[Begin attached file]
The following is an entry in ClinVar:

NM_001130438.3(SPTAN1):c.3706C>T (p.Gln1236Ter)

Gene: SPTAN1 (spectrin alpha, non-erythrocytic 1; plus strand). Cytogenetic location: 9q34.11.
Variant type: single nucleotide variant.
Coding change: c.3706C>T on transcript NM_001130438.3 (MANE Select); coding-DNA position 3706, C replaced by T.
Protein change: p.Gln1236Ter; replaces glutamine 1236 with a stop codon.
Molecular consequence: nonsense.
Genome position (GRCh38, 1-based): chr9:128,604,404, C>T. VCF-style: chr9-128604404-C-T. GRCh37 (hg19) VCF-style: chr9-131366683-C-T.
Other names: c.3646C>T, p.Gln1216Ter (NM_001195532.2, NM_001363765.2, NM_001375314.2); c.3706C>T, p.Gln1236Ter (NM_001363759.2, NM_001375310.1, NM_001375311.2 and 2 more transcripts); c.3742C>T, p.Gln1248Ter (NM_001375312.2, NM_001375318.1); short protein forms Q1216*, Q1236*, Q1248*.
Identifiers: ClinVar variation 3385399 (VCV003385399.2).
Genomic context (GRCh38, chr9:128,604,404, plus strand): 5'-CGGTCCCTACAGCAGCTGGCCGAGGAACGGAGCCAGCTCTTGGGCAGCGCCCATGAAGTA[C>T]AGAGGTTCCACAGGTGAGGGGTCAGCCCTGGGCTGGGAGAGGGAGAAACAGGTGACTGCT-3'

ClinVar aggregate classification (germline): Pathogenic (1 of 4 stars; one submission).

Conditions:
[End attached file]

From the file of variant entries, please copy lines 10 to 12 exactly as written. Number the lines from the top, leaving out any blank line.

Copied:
Identifiers: ClinVar variation 3385399 (VCV003385399.2).
Genomic context (GRCh38, chr9:128,604,404, plus strand): 5'-CGGTCCCTACAGCAGCTGGCCGAGGAACGGAGCCAGCTCTTGGGCAGCGCCCATGAAGTA[C>T]AGAGGTTCCACAGGTGAGGGGTCAGCCCTGGGCTGGGAGAGGGAGAAACAGGTGACTGCT-3'

ClinVar aggregate classification (germline): Pathogenic (1 of 4 stars; one submission).